Another good distraction unit is something that is so overwhelmingly destructive, so obviously destructive that it will draw an immense amount of fire power and your opponent, upon seeing it, will try to destroy it at all costs. A heavy tank such as a Leman Russ or Predator makes excellent distractions. More often than not an opponent playing in the heat of the game will sometimes foolishly get carried away with trying to halt this threatening piece of machinery and focus so much firepower and effort into removing it that the other threats in your force will largely be ignored.
    Therefore a good distraction unit is something that is, either directly or indirectly, rather destructive.

    This is when you use a unit, portion of your army or a calculated move to throw a proverbial spanner in the works. Disruption is when you thwart your opponents’ battle pan or advance by placing a unit in a position that it requires immediate attention. Deep strikers make extremely good disruption troops in that they can often buy the rest of your army enough time to close in on the opposing forces. Disruption and distraction can often be caused by the same unit in a single situation.
    For example, an opponent is using a tank as their main fire support and causing havoc amongst your lines. If you had a Deep Striking unit with the destructive ability to destroy it and you land it within range of the tank then it is something that your opponent must deal with. If the tank manages to survive the turn it must either rapidly reposition itself, subsequently losing a turn of firing at more suitable targets, attempt to gun down the squad itself or your opponent must confront the squad with another unit – shattering the cohesiveness of the attack.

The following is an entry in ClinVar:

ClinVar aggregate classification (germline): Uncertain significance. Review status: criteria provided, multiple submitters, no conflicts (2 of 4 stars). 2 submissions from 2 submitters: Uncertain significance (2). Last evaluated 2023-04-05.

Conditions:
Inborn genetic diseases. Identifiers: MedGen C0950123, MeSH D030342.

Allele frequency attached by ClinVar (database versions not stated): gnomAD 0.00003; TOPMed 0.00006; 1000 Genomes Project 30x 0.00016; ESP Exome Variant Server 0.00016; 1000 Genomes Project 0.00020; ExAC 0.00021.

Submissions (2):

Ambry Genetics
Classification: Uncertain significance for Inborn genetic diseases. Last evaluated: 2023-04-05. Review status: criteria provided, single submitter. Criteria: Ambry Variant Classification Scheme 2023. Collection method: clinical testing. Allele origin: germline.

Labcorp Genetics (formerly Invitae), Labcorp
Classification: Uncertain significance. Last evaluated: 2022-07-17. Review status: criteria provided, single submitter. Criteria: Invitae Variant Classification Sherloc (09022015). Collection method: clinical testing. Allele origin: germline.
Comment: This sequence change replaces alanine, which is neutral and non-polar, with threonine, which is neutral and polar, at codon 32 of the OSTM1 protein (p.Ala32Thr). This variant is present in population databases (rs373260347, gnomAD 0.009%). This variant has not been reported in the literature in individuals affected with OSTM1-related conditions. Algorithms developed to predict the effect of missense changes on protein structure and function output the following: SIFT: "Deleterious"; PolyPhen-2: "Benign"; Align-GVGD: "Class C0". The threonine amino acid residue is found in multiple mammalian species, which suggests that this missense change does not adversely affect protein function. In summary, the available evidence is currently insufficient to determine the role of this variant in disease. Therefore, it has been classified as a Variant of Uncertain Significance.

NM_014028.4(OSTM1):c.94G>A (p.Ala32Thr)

Another good disruption ploy is charging a walker or similar vehicle into a block of troops that have minimal chance of stopping it, e.g. a sentinel charging a unit of guants or guardsmen, tying them up with relative impunity.

    Dovie'andi se tovya sagain (It's time to roll the dice)- Mattrim Cauthon

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  3. #2
    Son of LO psichotykwyrm's Avatar
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    Nice concept. Can't wait to see a more comprehensive piece!
    "It takes a vast amount of self control to be this dangerous."
    ---Ogvai Ogvai Helmshrot, Jarl of Tra, VI Legion Astartes

  4. #3
    Por'vre T'olku Shien
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    So, using this, things like the Tau Railhead or Sky Ray tank, a Dakka Flyrant from the Tyrranids, or a well equipped unit of Ultramarine Jump Infantry would be the best ones to take? In all three cases, the unit is highly mobile, with a ton of firepower and a good amount of damage-soaking ability, with the ability to ignore or bypass enemy battle lines to throw off formations.

    This is by no means an exhaustive list, just what i could toss out off the top of my head.
    I fight for the Greater Good. Too bad for you it's MY Greater Good.

    Snow Forces of T'olku W/L/D : 3-4-2... I like to think I'm learning, though.